ESXi vs Hyper-V – Could Docker Support Be Significant

By | January 30, 2015

Thinking out loud here….

Did VMware shoot themselves in the foot ditching Linux?

I remember wondering a while back whether VMware had shot themselves in the foot by ditching Linux and open source in favour of a proprietary kernel which allowed them to keep everything to themselves. Let’s not forget, when they did this, there was no Linux container madness, no Docker, and open source wasn’t changing the world in quite the same way as it is today.

Open source is where it’s at today

But now the world is crazy with container fever, Docker is leading the charge, and open source partying like it’s 1999.  And suddenly…. the world is a whole different place.  So…… if VMware had stuck with Linux and truly embraced open source, would they be in a better position to leverage containers?  Would vSphere be able to run VM’s and Docker containers side-by-side?

Is Microsoft coming in from the left field?

But hows about this for a bizarre possibility…. With Microsoft pre-announcing native support for Docker containers in the next version of Windows Server – and yes I know the detail is suspiciously lacking…. However, could Microsoft be about to ship a hypervisor platform (Windows Server/Hyper-V) that does VM’s and Docker containers?!?!?!

UPDATE: I need to point out that native Docker on Windows will only support and run Windows-based containers (unless of course Microsoft pulls something truly incredible out of their hat… which all-due-respect but I’m not expecting.

And if so…….. will that be a significant factor in the Hypervisor war and give Hyper-V an edge as we transition to a container centric world?

Isn’t Azure more significant?

Sure, I know that Azure and the race for hybrid cloud is gonna have its say in ESX vs Hyper-V….. But could native support for Docker containers be a significant factor too?  Native type-1 hypervisor, native Docker containers, backed by the Azure cloud…. sounds pretty decent to me.

Hang on…. this is all assumption!

ow this is all assuming Microsoft actually comes good on its hint of native Docker containers. Plus… I’m assuming that the Hyper-V role will allow containers and VMs at the same time (big assumption).

To me, it looks like it might be interesting factor in the hypervisor war.

Like I said at the top, just thinking out loud!

One last question…

One last question: If open source was rockin it when VMware was born, like it’s rockin it now….. would they have open sourced ESX?

Comments welcome.

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4 thoughts on “ESXi vs Hyper-V – Could Docker Support Be Significant

  1. Pingback: ESXi vs Hyper-V - Could Docker Support Be Signi...

  2. Pingback: Docker on Windows – Some Insight |

  3. Drew Northup

    Having worked on Plex86 (even if in a somewhat limited capacity) I know quite well why VMWare “flattened out” their software structure by moving to use a hypervisor kernel and not a hypervisor as a linux kernel module. It was plain and simple less painful for them to do so with their particular target in mind. For this to make sense you have to understand the differences in the ways that emulators and true virtual machines work, which is a graduate-level treatise (the way we teach computer science and software engineering today anyway) unto itself. (The mailinglist archives containing related discussions may still be out there…)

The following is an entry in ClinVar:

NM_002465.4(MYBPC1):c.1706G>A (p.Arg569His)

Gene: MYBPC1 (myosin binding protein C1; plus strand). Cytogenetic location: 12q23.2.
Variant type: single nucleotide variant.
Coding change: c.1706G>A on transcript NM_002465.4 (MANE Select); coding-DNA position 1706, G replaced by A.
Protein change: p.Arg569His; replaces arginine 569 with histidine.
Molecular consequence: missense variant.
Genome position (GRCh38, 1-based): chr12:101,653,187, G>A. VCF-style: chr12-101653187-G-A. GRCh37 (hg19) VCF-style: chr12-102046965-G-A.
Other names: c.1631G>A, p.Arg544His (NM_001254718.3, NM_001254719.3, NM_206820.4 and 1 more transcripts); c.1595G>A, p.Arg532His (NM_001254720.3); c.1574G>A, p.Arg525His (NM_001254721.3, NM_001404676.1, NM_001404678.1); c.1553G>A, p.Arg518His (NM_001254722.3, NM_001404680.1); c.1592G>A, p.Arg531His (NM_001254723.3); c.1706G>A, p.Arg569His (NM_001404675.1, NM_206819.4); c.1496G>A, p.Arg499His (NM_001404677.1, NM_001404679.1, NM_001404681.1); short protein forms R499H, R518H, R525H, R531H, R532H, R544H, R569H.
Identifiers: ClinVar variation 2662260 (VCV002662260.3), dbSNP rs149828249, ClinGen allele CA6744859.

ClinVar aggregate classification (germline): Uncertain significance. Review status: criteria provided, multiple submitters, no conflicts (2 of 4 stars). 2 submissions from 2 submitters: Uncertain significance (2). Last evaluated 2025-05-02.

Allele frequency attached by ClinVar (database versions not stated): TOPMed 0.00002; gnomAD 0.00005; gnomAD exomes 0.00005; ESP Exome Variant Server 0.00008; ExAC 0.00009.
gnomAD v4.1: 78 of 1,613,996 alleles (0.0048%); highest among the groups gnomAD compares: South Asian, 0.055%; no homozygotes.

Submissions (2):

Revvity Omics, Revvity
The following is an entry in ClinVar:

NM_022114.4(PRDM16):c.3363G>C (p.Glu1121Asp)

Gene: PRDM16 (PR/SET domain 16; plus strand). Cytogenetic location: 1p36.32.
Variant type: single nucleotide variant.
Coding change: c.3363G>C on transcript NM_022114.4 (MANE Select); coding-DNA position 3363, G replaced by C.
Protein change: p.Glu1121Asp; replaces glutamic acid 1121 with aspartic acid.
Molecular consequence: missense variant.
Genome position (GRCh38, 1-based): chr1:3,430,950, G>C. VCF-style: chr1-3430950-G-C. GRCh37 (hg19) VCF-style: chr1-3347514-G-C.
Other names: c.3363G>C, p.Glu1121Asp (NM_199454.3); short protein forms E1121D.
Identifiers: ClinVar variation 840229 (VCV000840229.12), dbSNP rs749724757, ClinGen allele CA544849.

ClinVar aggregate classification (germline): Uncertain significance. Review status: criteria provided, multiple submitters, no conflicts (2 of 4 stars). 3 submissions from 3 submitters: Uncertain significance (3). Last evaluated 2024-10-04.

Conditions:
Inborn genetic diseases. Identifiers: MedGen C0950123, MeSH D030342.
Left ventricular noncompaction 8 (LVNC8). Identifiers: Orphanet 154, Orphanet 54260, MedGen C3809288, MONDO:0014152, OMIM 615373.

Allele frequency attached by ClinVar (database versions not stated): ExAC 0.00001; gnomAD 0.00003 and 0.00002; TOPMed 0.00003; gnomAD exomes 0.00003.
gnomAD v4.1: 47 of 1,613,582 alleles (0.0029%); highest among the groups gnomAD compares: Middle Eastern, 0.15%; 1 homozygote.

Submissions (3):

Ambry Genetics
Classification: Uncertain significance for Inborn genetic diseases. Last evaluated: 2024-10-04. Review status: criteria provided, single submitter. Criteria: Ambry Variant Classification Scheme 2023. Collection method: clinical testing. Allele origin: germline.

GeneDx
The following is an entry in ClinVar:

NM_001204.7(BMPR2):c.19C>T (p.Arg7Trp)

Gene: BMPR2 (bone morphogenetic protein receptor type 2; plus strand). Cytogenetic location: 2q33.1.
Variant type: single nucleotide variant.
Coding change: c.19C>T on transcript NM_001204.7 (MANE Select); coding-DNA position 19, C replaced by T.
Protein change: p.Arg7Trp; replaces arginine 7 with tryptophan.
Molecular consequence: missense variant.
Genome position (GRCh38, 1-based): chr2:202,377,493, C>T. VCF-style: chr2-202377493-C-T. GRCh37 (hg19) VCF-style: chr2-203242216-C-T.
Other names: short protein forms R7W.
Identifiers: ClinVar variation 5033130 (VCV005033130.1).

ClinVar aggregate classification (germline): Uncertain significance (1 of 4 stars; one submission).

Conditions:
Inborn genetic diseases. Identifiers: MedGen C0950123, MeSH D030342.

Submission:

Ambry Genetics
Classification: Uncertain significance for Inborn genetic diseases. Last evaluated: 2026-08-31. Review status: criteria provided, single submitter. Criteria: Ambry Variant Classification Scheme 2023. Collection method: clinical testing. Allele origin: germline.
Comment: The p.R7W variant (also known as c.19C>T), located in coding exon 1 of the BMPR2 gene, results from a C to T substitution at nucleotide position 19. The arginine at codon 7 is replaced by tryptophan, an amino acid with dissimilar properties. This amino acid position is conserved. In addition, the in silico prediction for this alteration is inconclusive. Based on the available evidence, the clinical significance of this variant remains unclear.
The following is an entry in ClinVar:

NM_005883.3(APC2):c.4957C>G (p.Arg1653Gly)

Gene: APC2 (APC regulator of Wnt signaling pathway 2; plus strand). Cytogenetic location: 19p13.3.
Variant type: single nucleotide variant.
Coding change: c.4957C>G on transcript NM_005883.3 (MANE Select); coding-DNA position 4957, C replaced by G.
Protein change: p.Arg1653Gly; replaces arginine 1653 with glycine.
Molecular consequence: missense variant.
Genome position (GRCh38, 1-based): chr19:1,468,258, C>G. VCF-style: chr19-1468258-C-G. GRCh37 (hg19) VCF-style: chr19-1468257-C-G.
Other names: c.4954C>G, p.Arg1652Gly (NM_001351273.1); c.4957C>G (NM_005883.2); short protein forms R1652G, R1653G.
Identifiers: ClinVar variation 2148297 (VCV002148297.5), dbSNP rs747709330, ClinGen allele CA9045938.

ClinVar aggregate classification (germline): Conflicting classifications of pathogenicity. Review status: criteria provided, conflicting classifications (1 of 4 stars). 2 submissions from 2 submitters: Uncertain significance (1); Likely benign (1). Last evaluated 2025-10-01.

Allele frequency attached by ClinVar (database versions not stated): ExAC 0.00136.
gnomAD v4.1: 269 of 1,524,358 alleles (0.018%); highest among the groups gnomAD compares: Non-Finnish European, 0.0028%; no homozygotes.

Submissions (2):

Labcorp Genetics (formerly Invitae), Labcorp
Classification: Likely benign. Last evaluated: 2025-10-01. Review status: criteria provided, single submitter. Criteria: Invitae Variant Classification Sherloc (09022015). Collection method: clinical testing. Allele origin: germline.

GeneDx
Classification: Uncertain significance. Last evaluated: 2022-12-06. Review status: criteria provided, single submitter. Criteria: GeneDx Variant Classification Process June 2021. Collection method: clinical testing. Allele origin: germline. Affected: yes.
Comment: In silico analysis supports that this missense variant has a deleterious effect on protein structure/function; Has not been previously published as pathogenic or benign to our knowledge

In any case, as VMWare works the way that it does, one can always just run a Docker-hosting VM. If VMWare decides to ever get into the Docker business (adding support for it to VSphere) that is most likely the direction it will take, as doing so will just leverage its already existing product. Same goes for VirtualBox, should Oracle see some need to get into that part of things.

    As for Docker on Windows, don’t forget that they’re really just talking about facilitating building namespaces into the Windows kernel and providing a friendly interface for making use of them (what Docker already does for Linux). They are not talking about running Linux / Unix based containers on Windows servers. This makes Docker on Windows a fundamentally different (and not exactly competing) beast than Docker on Linux.

  4. Nigel Poulton Post author


    Thanks for your input Drew… from your comments I can understand why VMware made the move away from Linux for technical reasons. Though I reckon if it was invented today they’d either stick with Linux or make vmkernel open-source. But I appreciate that’s a totally different discussion.

    On your point about running a “Docker-hosting VM” to deal with Linux and Windows containers on top of ESXi… thinking out loud and on-the-fly here.. but that sounds like bodge to me. If Intel and AMD end up shipping native CPU extensions for containers etc then passing those through to containers inside of VM’s and the likes starts to look messy. I get that that is doable, it just doesn’t feel as slick as running Linux/Windows natively on bare metal.

    The whole approach of leveraging an existing product feels to me a bit like a corporate wanting to squeeze more cash out of an existing product rather than make the effort to develop something better – look at the legacy storage companies trying to shoe-horn flash media into their wares – they’re all starting to realise that a new product *designed for flash media* is the better way to go. Again…. just thinking out loud.

    And on the topic of Oracle… I think they’d just go with their fork of CentOS (I lose track of what they call it).

    And I’ve updated the article to stress that Windows/Hyper-V will only be able to run Windows based containers – thanks for pointing out that that wasn’t clear.

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